Weight-bearing doesn’t mean using weights.  For optimal bone regeneration, you need as much squish in the bone growth signaling cells as possible.

In order to get the maximum squish, you need to keep your bones holding the proper amount of weight.  Not too little.  And not too much.[3]

Moving while weight bearing gives the greatest response to bone development “in the right places.”

Resistance exercises as we think of them will build bone.  The act of muscle working, pulling on the bone, is enough to stimulate bone growth.  BUT not necessarily where we most need it.

Bone loss in the hips (eventually leading to a break) is one of the biggest problems in osteoporosis, along with bone loss in the spine (again leading to fracture).  Using weights and doing resistance training doesn’t build these areas in a way that reduces the risk of breaks or fractures, even though you are building bone tissue in other places.[4]

The best bone building, weight-bearing exercise is walking.[5]

And walking is better than running because bone building favors lower-impact loading versus high-impact loading.[6]

And your alignment plays a huge role in bone remodeling and bone growth.  You can make your body more weight-bearing by properly stacking your body.

How to properly stack your body is a topic in and of itself and will require its own blog post(s).  Those posts to come.

But here are some things to consider now when you walk:

  • Is your torso in front of you?  Not good.  Your walk is less weight-bearing than it could be.
  • Do you have too much curve in your upper spine?
  • Is your head out in front of your body?

Start to notice your position.  Have someone else look at you.  See what you can do to look more like the image on the right.

To achieve proper stacking means no heels whatsoever.  This could be a new thought if you are not into minimalist shoes.  But it’s something to consider.

No matter what size the heel, you are impeding your ability to be vertical and perpendicular to the ground.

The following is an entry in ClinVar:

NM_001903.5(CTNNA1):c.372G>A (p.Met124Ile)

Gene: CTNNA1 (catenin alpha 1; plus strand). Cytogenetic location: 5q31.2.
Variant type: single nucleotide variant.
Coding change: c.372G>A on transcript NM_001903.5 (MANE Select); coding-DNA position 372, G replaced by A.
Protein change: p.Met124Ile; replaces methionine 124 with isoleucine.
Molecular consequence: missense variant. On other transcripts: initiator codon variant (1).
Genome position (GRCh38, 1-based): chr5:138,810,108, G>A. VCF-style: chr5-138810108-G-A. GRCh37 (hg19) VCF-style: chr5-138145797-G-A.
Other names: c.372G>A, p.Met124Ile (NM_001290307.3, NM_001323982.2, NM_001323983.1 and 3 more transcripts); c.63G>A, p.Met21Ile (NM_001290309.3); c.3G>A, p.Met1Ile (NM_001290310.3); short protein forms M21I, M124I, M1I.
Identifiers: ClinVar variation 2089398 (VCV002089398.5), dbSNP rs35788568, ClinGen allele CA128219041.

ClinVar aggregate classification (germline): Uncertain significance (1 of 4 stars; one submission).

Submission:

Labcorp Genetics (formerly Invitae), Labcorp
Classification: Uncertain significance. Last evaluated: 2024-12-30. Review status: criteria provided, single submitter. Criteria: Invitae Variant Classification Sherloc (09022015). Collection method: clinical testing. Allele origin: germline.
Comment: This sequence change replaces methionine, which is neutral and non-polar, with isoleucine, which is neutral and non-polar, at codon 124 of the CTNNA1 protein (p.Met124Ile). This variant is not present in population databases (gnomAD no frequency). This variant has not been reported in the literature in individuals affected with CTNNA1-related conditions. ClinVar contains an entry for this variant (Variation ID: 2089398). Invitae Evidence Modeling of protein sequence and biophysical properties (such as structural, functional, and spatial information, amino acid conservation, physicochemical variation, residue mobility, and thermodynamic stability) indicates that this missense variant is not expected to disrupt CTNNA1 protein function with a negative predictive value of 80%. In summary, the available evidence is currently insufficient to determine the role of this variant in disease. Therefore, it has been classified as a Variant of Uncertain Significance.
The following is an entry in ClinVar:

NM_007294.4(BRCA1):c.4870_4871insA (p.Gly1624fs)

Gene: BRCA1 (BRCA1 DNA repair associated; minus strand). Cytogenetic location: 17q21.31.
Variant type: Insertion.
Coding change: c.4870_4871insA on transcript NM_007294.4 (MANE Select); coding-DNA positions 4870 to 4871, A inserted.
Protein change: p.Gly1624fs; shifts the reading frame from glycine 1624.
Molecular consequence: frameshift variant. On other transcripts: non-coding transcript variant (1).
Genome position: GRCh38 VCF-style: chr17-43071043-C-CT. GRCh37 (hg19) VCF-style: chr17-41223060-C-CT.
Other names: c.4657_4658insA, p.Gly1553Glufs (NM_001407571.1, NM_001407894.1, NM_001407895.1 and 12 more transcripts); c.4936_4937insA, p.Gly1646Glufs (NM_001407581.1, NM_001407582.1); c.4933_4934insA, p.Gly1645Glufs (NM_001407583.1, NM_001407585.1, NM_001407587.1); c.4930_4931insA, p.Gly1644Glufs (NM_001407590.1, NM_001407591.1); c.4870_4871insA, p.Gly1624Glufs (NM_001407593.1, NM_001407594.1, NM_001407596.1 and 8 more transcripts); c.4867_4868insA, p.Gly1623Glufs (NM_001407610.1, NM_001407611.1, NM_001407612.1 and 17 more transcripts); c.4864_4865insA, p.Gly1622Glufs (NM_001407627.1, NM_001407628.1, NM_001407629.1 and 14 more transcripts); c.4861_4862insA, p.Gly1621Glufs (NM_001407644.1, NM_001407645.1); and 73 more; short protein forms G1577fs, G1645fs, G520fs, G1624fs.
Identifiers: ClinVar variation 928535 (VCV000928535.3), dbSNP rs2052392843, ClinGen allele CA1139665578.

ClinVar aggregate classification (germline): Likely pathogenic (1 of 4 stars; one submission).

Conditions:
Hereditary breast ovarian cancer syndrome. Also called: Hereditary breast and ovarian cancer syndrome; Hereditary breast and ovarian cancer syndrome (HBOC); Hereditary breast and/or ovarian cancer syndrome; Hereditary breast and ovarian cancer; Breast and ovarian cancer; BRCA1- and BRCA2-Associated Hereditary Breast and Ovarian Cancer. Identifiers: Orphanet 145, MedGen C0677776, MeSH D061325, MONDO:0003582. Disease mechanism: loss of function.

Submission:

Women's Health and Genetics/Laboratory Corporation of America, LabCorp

You can bend the knees, flex the ankles, tuck your pelvis and arch your back.  All of these adjustments can move your body upright so that you look straight.  But your skeleton is no longer stacked vertical to the floor.

This reduces the compression on the bones and changes the direction of load.  So, your bone generating cells are not getting their optimal squish.[7]

Nonetheless, start standing and walking more to get some load even if it’s not the maximum.  Improvement will take time.  If you are like me, you spent a lifetime not aligned properly and not knowing it.  It’s not going to change overnight.

So, now before you do anything else.  Get up and go for a walk around the block.  Don’t let the fact that you don’t have minimalist shoes deter you from doing so.

Remember your, “why.”  Playing with the grandkids, gardening, …

Peace and grace,


[1] Bowman K 2016. Alignment Matters.  Propriometrics Press p.20

[2] Bowman K 2016. Alignment Matters.  Propriometrics Press

[3] Ibid

[4] Ibid

[5] Ibid, p 400

[6] Ibid

[7] Ibid

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Enjoy these favorite dishes. 
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Plus monthly REAL food tips & inspiration right to your inbox!